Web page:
Prebiotic fiber supplements also increase the production of short-chain fatty acids.

These fatty acids are the primary nutrient source for the cells in your colon. They can be absorbed into your bloodstream, where they promote metabolic and digestive health, reduce inflammation, and may lower your risk of colorectal cancer.

Furthermore, foods high in prebiotic fiber may help lower insulin and cholesterol levels.

Summary: Prebiotics are fibers that can be found in fruits, vegetables, and whole grains. They are necessary for the growth of beneficial gut bacteria such as Bifidobacterium.

3. Excessive Alcohol Consumption

When consumed in large quantities, alcohol is addictive, highly toxic, and can have negative physical and mental effects.

Chronic alcohol consumption can lead to serious problems with gut health, including dysbiosis.

One study compared the gut flora of 41 alcoholics to that of 10 healthy people who drank little to no alcohol. Dysbiosis was found in 27% of the alcoholic population, but not in any of the healthy people.

Another study looked at the effects of three types of alcohol on gut health.

Each person consumed 9.2 ounces (272 ml) of red wine, the same amount of de-alcoholized red wine, or 3.4 ounces (100 ml) of gin every day for 20 days.

Gin reduced the number of beneficial gut bacteria while red wine increased the abundance of bacteria known to promote gut health while decreasing the number of harmful gut bacteria such as Clostridium.

The polyphenol content of moderate red wine appears to be responsible for its beneficial effect on gut bacteria.

Polyphenols are plant compounds that do not pass through digestion and are broken down by gut bacteria. They may also help lower blood pressure and cholesterol.

Summary: In general, alcohol consumption is detrimental to gut bacteria. However, when consumed in moderation, the polyphenol content of red wine may have a protective effect on gut bacteria.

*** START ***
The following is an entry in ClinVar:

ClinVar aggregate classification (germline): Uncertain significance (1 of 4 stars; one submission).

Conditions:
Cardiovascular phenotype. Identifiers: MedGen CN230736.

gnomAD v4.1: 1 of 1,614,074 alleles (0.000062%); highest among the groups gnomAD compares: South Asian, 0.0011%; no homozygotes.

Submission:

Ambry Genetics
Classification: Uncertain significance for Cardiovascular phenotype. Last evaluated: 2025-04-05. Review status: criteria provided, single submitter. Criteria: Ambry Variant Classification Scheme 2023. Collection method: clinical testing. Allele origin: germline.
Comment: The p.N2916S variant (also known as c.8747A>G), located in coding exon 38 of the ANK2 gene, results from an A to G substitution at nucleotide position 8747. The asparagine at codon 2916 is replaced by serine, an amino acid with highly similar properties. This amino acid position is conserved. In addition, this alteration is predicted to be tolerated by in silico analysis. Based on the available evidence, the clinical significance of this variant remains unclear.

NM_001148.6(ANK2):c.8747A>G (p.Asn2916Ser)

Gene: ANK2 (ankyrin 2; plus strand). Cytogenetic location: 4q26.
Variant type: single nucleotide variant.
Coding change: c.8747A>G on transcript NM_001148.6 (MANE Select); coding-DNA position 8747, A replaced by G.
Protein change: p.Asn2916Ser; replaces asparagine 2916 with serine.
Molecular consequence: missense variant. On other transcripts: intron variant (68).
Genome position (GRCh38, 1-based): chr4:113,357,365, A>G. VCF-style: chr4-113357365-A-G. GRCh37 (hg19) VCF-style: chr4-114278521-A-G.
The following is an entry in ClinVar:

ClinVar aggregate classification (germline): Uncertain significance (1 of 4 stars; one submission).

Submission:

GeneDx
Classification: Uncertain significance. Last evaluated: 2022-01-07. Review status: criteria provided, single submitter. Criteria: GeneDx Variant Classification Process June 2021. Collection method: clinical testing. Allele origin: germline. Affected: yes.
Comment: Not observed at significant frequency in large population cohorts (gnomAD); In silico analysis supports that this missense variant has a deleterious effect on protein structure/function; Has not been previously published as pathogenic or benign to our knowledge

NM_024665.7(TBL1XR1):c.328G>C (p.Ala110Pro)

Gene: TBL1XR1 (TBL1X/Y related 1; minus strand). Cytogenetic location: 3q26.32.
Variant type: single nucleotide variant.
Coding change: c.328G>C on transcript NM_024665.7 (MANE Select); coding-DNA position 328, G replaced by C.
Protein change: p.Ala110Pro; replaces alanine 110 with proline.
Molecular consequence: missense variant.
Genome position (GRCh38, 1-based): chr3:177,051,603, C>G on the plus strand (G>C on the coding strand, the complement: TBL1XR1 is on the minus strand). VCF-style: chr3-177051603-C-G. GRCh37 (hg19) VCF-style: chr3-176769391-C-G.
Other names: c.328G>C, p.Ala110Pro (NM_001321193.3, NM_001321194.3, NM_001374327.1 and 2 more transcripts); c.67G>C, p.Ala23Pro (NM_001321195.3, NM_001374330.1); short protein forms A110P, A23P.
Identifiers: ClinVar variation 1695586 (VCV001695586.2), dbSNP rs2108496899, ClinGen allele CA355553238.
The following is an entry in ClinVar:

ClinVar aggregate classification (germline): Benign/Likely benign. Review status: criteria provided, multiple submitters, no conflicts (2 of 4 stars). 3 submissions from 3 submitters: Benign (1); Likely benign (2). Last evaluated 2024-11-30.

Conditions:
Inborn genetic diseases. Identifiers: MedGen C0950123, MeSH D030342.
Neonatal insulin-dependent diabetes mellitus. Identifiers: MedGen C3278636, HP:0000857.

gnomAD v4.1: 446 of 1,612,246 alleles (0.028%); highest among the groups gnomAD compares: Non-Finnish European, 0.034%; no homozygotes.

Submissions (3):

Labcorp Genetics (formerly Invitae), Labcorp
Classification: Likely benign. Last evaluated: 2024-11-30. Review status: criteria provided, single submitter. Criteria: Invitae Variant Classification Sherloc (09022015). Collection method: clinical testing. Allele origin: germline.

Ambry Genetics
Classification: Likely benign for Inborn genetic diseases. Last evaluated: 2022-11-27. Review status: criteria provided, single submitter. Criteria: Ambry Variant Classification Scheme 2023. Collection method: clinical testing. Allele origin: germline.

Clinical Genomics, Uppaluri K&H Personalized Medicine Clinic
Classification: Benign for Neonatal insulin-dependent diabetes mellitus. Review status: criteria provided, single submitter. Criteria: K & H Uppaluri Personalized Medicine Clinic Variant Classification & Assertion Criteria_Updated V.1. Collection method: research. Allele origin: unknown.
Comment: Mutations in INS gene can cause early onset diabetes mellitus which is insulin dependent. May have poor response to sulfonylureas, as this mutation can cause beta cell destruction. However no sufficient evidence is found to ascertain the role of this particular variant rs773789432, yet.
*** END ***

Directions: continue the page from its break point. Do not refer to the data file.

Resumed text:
4. Antibiotic Utilization

Antibiotics are important medications used to treat bacterial infections and diseases such as urinary tract infections and strep throat. They have saved millions of lives over the last 80 years by either killing bacteria or preventing them from multiplying.

One disadvantage is that they affect both good and bad bacteria. Indeed, even a single antibiotic treatment can cause detrimental changes in the composition and diversity of the gut flora.

Antibiotics typically cause a temporary decrease in beneficial bacteria such as Bifidobacteria and Lactobacilli while temporarily increasing harmful bacteria such as Clostridium.

Antibiotics, on the other hand, can cause long-term changes in gut flora. Most bacteria return after a dose of antibiotics is finished, but their numbers rarely return to pre-antibiotic levels.

In fact, one study discovered that a single antibiotic dose reduced the diversity of Bacteroides, one of the most dominant bacterial groups, while increasing the number of resistant strains. These effects lasted up to two years.

Summary: Even when used for a short period of time, antibiotics can alter the diversity and composition of the gut flora. This can have long-term negative effects on gut bacteria.

5. Inactivity on a regular basis

Physical activity is simply any movement of the body that consumes energy. This activity includes things like walking, gardening, swimming, and cycling.